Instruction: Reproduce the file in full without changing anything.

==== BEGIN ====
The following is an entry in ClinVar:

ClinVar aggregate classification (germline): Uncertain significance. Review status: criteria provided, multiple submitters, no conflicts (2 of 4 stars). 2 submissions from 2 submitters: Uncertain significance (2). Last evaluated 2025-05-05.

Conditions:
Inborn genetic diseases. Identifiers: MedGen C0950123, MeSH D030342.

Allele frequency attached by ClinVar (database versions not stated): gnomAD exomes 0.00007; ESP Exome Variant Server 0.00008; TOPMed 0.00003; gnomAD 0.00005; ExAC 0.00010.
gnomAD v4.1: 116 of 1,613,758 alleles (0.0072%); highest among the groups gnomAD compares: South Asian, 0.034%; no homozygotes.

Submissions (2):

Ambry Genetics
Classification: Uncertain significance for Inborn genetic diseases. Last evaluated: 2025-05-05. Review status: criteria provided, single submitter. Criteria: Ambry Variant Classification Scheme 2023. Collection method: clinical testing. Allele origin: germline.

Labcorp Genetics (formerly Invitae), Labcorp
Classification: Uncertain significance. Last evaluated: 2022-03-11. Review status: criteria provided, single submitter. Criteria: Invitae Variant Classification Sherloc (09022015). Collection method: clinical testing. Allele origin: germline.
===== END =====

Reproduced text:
The following is an entry in ClinVar:

ClinVar aggregate classification (germline): Uncertain significance. Review status: criteria provided, multiple submitters, no conflicts (2 of 4 stars). 2 submissions from 2 submitters: Uncertain significance (2). Last evaluated 2025-05-05.

Conditions:
Inborn genetic diseases. Identifiers: MedGen C0950123, MeSH D030342.

Allele frequency attached by ClinVar (database versions not stated): gnomAD exomes 0.00007; ESP Exome Variant Server 0.00008; TOPMed 0.00003; gnomAD 0.00005; ExAC 0.00010.
gnomAD v4.1: 116 of 1,613,758 alleles (0.0072%); highest among the groups gnomAD compares: South Asian, 0.034%; no homozygotes.

Submissions (2):

Ambry Genetics
Classification: Uncertain significance for Inborn genetic diseases. Last evaluated: 2025-05-05. Review status: criteria provided, single submitter. Criteria: Ambry Variant Classification Scheme 2023. Collection method: clinical testing. Allele origin: germline.

Labcorp Genetics (formerly Invitae), Labcorp
Classification: Uncertain significance. Last evaluated: 2022-03-11. Review status: criteria provided, single submitter. Criteria: Invitae Variant Classification Sherloc (09022015). Collection method: clinical testing. Allele origin: germline.